Mountain Top Photography Tips
Mountain Top Photography: 15 tips to get nice pictures.
Landscape photography has many form of expression. When you are at more than 10,000 feet in altitude, things are different though. At these higher altitude, the landscape is definitely different and as a photographer nothing really look the same. Here are my best 15 best mountain top photography tips.
This picture is from Haleakala on Maui. The top of Haleakala is at 10,023 feet above sea level. This volcano is in “normal” phase by the USGS Volcano Warning Scheme for the United States. A Normal status is use for volcanoes in a non-eruptive phase. No eruption occurred since 500 years. All Hawaiian Islands are the results of volcanic activities.
This picture is of the middle of the depression, aka caldera, of Haleakala. We can see in the middle of the depression multiple small volcanic cones. This depression is 2 miles width and walls reached up to 2,600 feet. Every morning a few dozen early bird photographer get on top before sunrise. Usually we look down at the cloud which is peculiar to say the least.
- At 10,000 feet, the atmosphere is thinner. Any form of exercise is more demanding. Even though it is exciting to be there, you should consider taking your time and move slowly;
- Temperature is lower. At sunrise, air temperature could be in the freezing range. Bring extra layers of clothes;
- Batteries drain fast at a lower temperature than at normal room temperature. Bring extra batteries and keep them warm inside your jacket. When your battery is dead swap it with a warmer one;
- You want to take the sunrise or sunset at Haleakala? Get there early to take the best spot;
- Clean your lenses and filters before heading there. It is stunning how our fingers are less effective at freezing temperature;
- Choose your shooting location wisely. Will another photographer stand in the way later on? Open your camera bag and let your camera and lens acclimate to the lower temperature;
- Make sure you have a microfiber cloth with you should your lenses become foggy. The colder/drier air of the mountain top is not a problem. However bringing back your camera bag in the car might create some issues;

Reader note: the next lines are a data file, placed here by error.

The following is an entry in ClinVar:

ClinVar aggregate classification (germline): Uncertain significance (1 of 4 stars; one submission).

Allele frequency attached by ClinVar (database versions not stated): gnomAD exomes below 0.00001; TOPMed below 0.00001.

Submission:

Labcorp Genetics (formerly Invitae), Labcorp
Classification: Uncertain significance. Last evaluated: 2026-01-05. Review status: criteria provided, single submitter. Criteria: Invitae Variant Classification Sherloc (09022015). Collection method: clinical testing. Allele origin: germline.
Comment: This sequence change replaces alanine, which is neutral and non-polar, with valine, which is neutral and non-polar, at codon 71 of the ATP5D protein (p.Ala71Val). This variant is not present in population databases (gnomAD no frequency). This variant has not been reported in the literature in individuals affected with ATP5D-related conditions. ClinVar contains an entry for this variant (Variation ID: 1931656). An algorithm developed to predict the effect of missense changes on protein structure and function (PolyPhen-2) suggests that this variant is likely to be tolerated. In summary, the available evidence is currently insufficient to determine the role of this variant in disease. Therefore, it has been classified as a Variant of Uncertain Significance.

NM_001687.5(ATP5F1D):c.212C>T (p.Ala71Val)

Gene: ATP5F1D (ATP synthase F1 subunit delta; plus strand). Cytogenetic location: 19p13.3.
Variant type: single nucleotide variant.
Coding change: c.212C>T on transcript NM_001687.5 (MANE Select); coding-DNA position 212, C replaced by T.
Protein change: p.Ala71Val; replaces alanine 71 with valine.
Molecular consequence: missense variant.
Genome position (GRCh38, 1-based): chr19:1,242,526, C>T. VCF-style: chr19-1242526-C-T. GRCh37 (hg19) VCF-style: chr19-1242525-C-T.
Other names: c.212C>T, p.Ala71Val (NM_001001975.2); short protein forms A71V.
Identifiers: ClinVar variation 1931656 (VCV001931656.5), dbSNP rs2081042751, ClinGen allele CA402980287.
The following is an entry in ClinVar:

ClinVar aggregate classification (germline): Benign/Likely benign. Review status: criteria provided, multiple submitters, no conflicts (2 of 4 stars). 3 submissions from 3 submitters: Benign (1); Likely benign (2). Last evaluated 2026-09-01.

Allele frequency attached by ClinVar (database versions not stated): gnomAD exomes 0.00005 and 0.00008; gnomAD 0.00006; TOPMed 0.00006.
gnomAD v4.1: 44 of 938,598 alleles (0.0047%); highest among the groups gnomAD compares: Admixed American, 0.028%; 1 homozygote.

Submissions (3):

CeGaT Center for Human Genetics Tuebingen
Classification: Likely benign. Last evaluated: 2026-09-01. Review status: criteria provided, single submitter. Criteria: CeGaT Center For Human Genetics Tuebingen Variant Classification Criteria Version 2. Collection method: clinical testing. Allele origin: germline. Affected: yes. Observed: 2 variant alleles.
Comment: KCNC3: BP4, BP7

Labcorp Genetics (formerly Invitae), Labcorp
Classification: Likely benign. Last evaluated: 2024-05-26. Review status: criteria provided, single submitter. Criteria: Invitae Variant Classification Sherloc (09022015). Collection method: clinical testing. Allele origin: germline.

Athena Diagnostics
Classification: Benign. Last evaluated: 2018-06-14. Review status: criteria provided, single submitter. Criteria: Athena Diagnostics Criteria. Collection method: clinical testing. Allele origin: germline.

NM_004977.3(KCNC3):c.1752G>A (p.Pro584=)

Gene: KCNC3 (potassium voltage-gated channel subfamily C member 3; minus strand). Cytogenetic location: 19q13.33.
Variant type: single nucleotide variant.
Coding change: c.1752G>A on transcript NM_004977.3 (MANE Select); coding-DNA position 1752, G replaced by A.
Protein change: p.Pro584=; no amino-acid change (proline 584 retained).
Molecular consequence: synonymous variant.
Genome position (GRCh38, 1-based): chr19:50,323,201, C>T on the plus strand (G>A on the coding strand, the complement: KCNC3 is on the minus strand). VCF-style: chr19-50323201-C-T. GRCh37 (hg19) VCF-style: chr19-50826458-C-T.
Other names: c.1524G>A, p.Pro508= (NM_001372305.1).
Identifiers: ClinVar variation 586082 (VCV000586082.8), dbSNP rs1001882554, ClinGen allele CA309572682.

- Bring a tripod and make sure, before heading up, that it is clean and working properly. You are likely to take picture at lower shutter speed and a tripod is a necessity;
- Consider bringing a Neutral Density Gradual Filter. The light intensity of the sky and surrounding ground areas will demand it. A slower shutter speed combined with clouds that are moving fast means that HDR photography is a challenge.
- A Neutral Density Filter for long exposure photography could create dramatic pictures with moving clouds in the scene;
- Light is changing very fast, shoot multiple pictures while the light is changing and get the progression from blue hour to golden hour;
- Get out of Auto White Balance. Choose a Cloudy White balance for warmer tone in your picture.
- Do not forget to look behind you! At some point in time, just before the sun rise, the sky behind you will take on great colors and the dynamic range is less extreme.
- Since the air is thinner, a Polarizer is less important than at ground level. However, it can create really deep blue sky. Avoid the polarizer with wide angle lenses when shooting in landscape mode. The effect of the polarizer varies a lot and the resulting picture will look strange.
- Consider a longer lens to get the sun big in the picture, in preparation for that shot use a tool like the Photographer Ephemeris to figure out where the sun will rise or set and where to position yourself to have other interesting elements in the shot.
Consult these 7 additional tips on Landscape Photography in the Mountains.
Milky way while on Mauna Kea on Big Island
Sunrise at Haleakala is really magical. Haleakala means House of the Sun and it would be the home of the Grandmother of Maui which was a demigod.
Tell me about your own experiences shooting picture on mountain top. Did I forget something I should add to these Mountain Top Photography tips? Your input is more than welcome.